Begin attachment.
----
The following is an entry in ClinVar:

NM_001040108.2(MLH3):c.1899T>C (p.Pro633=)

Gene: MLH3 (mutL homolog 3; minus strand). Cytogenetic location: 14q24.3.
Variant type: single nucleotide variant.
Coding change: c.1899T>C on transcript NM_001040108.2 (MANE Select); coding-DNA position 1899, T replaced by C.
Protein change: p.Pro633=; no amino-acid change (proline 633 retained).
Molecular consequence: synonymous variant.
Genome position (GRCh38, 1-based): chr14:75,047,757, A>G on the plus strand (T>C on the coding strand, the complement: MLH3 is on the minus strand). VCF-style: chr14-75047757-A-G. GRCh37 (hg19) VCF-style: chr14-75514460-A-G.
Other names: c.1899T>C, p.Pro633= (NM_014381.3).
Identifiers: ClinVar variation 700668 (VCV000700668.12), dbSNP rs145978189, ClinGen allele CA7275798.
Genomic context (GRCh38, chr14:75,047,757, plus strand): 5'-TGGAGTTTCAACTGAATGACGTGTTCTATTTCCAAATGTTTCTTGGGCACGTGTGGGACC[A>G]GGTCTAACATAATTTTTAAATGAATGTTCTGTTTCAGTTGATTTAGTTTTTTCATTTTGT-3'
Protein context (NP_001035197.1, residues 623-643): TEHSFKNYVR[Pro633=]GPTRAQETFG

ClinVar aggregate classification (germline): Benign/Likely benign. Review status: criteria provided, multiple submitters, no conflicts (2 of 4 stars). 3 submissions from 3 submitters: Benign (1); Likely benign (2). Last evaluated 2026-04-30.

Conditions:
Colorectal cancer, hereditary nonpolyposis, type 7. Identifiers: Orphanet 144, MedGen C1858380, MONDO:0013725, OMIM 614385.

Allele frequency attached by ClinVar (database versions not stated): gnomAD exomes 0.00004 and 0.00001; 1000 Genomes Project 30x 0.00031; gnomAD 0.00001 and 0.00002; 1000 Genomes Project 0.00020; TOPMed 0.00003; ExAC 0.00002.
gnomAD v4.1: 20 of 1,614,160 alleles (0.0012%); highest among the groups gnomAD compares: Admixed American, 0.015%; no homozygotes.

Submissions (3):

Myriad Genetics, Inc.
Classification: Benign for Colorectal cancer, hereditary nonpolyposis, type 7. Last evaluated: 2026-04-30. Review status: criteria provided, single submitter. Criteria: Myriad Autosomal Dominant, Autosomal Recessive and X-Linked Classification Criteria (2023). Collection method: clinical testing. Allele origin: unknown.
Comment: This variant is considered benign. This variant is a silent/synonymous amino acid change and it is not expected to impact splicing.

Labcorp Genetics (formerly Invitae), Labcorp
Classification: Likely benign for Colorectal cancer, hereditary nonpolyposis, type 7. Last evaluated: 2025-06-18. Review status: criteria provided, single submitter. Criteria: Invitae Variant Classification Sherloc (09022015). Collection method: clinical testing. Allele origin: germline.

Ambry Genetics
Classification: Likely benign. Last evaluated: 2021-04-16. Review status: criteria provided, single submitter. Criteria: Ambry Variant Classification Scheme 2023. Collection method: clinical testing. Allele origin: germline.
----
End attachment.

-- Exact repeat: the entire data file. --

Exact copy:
The following is an entry in ClinVar:

NM_001040108.2(MLH3):c.1899T>C (p.Pro633=)

Gene: MLH3 (mutL homolog 3; minus strand). Cytogenetic location: 14q24.3.
Variant type: single nucleotide variant.
Coding change: c.1899T>C on transcript NM_001040108.2 (MANE Select); coding-DNA position 1899, T replaced by C.
Protein change: p.Pro633=; no amino-acid change (proline 633 retained).
Molecular consequence: synonymous variant.
Genome position (GRCh38, 1-based): chr14:75,047,757, A>G on the plus strand (T>C on the coding strand, the complement: MLH3 is on the minus strand). VCF-style: chr14-75047757-A-G. GRCh37 (hg19) VCF-style: chr14-75514460-A-G.
Other names: c.1899T>C, p.Pro633= (NM_014381.3).
Identifiers: ClinVar variation 700668 (VCV000700668.12), dbSNP rs145978189, ClinGen allele CA7275798.
Genomic context (GRCh38, chr14:75,047,757, plus strand): 5'-TGGAGTTTCAACTGAATGACGTGTTCTATTTCCAAATGTTTCTTGGGCACGTGTGGGACC[A>G]GGTCTAACATAATTTTTAAATGAATGTTCTGTTTCAGTTGATTTAGTTTTTTCATTTTGT-3'
Protein context (NP_001035197.1, residues 623-643): TEHSFKNYVR[Pro633=]GPTRAQETFG

ClinVar aggregate classification (germline): Benign/Likely benign. Review status: criteria provided, multiple submitters, no conflicts (2 of 4 stars). 3 submissions from 3 submitters: Benign (1); Likely benign (2). Last evaluated 2026-04-30.

Conditions:
Colorectal cancer, hereditary nonpolyposis, type 7. Identifiers: Orphanet 144, MedGen C1858380, MONDO:0013725, OMIM 614385.

Allele frequency attached by ClinVar (database versions not stated): gnomAD exomes 0.00004 and 0.00001; 1000 Genomes Project 30x 0.00031; gnomAD 0.00001 and 0.00002; 1000 Genomes Project 0.00020; TOPMed 0.00003; ExAC 0.00002.
gnomAD v4.1: 20 of 1,614,160 alleles (0.0012%); highest among the groups gnomAD compares: Admixed American, 0.015%; no homozygotes.

Submissions (3):

Myriad Genetics, Inc.
Classification: Benign for Colorectal cancer, hereditary nonpolyposis, type 7. Last evaluated: 2026-04-30. Review status: criteria provided, single submitter. Criteria: Myriad Autosomal Dominant, Autosomal Recessive and X-Linked Classification Criteria (2023). Collection method: clinical testing. Allele origin: unknown.
Comment: This variant is considered benign. This variant is a silent/synonymous amino acid change and it is not expected to impact splicing.

Labcorp Genetics (formerly Invitae), Labcorp
Classification: Likely benign for Colorectal cancer, hereditary nonpolyposis, type 7. Last evaluated: 2025-06-18. Review status: criteria provided, single submitter. Criteria: Invitae Variant Classification Sherloc (09022015). Collection method: clinical testing. Allele origin: germline.

Ambry Genetics
Classification: Likely benign. Last evaluated: 2021-04-16. Review status: criteria provided, single submitter. Criteria: Ambry Variant Classification Scheme 2023. Collection method: clinical testing. Allele origin: germline.